By Alick Ponje:
New data which London-based pharma company ViiV Healthcare and Geneva-based non-governmental organisation Medicines Patent Pool (MPP) released Tuesday show that innovative drug licencing agreements can provide hope for the world’s 36 million people living with HIV.
The study looked into the scale and reach of providing low-cost versions of the HIV drug dolutegravir (DTG) which the World Health Organisation just announced as the recommended first-line treatment for all populations.
It followed agreements which the two organisations signed in 2014 which have allowed 18 generic manufacturers to bring the treatment, still patented by ViiV, to patients in low-income countries such as Malawi in record time.
So far, 3.9 million people in the developing world are said to have access to HIV treatment DTG following the access-oriented voluntary licencing agreements.
Charles Gore, Executive Director at MPP, said: “The five-year milestone provides us with a brilliant opportunity to talk about the impact public health-oriented licences can have in accelerating access to new treatments.Advertisement
“The key achievement of our agreement with ViiV Healthcare is allowing millions of people in the countries hardest hit by the HIV epidemic to have access to dolutegravir at the same time as patients in high-income countries.”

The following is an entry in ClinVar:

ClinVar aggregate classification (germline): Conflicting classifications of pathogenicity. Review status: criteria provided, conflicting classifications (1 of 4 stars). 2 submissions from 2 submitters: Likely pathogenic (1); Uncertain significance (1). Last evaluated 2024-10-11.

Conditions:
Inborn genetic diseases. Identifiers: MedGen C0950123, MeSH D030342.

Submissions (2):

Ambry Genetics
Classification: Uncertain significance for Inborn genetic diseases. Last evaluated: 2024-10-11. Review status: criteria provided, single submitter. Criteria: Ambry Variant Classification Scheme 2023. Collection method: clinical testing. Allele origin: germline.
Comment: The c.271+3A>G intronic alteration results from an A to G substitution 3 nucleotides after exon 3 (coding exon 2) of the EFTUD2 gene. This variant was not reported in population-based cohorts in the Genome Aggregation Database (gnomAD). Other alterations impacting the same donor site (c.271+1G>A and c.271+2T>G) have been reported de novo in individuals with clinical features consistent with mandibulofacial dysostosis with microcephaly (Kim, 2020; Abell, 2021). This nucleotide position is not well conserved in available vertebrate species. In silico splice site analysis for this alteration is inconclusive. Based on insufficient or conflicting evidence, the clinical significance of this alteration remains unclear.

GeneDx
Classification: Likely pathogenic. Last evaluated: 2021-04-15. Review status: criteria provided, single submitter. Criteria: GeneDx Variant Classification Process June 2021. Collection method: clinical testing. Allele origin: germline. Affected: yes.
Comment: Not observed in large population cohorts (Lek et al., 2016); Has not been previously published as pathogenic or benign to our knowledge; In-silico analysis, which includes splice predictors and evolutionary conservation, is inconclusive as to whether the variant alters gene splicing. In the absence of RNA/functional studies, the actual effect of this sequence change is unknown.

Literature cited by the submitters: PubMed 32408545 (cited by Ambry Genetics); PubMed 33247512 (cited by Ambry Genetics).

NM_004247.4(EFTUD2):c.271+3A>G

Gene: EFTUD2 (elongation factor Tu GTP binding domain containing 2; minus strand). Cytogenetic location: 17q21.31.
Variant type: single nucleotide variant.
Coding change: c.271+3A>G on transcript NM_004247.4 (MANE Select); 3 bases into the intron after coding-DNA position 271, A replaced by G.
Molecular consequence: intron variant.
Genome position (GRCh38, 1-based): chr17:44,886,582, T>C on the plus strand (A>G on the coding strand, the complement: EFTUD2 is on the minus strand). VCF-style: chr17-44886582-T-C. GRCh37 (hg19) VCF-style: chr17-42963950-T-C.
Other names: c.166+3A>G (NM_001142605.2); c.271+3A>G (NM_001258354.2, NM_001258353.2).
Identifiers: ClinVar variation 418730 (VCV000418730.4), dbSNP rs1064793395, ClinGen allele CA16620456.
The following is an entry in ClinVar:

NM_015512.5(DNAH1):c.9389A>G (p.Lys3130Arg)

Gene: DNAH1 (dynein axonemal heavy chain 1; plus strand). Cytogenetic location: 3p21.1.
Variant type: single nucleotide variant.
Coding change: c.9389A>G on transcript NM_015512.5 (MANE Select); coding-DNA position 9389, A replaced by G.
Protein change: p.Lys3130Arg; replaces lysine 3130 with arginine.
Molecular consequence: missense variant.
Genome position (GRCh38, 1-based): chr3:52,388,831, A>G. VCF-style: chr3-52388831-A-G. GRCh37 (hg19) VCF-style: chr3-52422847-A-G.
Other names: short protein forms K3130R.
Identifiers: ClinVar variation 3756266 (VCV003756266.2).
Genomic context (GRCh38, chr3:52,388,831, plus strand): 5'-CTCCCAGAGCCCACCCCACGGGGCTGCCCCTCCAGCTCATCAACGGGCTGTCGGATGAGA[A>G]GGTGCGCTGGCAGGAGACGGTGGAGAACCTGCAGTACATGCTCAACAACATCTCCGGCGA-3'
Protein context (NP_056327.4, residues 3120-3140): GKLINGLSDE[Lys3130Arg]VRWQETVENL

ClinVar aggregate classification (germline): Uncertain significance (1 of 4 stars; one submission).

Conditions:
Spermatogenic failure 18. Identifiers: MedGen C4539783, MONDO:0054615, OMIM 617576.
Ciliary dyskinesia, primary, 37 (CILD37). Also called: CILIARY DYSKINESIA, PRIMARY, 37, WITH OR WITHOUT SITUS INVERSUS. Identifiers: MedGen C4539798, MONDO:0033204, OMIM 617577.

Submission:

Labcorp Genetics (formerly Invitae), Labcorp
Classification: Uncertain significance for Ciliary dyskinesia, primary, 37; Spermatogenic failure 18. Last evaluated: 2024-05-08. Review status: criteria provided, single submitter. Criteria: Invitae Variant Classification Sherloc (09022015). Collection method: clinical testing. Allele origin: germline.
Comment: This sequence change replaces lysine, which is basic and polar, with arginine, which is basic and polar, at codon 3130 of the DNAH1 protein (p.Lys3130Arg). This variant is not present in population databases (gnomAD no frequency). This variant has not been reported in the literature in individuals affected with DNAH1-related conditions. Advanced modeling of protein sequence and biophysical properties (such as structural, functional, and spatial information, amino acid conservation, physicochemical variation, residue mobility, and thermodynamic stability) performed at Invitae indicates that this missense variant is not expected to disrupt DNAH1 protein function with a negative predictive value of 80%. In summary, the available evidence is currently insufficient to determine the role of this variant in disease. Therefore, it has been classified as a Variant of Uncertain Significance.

On her part, Chief Executive Officer for ViiV Healthcare, Deborah Waterhouse, said: “Enabling access to dolutegravir is an integral part of ViiV Healthcare’s commitment to ensuring no person living with HIV is left behind.
“To help us bring our medicines to people living with HIV across the developing world, our comprehensive access strategy is built upon having meaningful partnerships with public health organisations and generic companies alike.”
The agreements between MPP and ViiV Healthcare were originally negotiated in 2014 to enable 94 percent of adults and 99 percent of children living with HIV in the developing world to access generic versions of DTG in an accelerated timeframe.
By the end of 2018, nearly 3.9 million people living with HIV, across 61 countries in the developing world, had access to generic DTG and TLD because of these licencing arrangements.
Generic manufacturers have reportedly focused their supply of DTG-based regimens on countries with the most devastating levels of HIV, including Kenya, Malawi, South Africa and Tanzania.
Programme Officer (Research and Advocacy) at the Malawi Network of People Living with HIV and Aids, George Kampango, said Malawi started transitioning to DTG in January this year.
He said he wanted to see all women living with HIV of childbearing age also having access to the treatment.
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